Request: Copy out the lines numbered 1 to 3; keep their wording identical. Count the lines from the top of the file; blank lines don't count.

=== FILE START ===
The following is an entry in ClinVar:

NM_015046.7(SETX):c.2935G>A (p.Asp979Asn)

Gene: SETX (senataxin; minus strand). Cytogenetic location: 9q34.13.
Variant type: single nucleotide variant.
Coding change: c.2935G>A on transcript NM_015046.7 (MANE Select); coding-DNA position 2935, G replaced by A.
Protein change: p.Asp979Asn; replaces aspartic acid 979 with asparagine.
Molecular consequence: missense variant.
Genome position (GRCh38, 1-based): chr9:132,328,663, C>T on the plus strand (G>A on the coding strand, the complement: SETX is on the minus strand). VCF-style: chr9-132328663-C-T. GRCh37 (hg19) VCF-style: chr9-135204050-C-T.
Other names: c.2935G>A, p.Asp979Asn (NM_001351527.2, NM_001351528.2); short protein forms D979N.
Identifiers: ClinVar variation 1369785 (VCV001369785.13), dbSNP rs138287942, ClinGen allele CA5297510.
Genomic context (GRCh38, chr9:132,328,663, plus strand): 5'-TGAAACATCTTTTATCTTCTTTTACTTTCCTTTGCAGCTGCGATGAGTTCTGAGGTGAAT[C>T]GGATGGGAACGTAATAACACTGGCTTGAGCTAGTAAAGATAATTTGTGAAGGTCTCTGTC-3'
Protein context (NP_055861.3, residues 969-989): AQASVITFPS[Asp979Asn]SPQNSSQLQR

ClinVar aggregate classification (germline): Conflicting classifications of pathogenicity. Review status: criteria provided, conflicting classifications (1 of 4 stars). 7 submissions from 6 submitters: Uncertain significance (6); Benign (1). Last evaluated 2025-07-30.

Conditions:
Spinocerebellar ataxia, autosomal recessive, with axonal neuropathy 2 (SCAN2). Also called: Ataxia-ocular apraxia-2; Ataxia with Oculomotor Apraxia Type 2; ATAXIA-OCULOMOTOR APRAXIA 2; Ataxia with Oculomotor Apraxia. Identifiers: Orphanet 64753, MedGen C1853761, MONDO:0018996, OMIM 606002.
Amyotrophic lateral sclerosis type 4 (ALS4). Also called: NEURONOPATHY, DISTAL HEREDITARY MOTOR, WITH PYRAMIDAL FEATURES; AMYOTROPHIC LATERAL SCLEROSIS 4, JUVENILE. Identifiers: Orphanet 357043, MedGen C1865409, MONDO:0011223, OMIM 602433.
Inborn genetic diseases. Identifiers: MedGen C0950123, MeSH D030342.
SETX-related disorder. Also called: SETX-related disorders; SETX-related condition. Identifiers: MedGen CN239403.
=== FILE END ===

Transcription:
The following is an entry in ClinVar:

NM_015046.7(SETX):c.2935G>A (p.Asp979Asn)

Gene: SETX (senataxin; minus strand). Cytogenetic location: 9q34.13.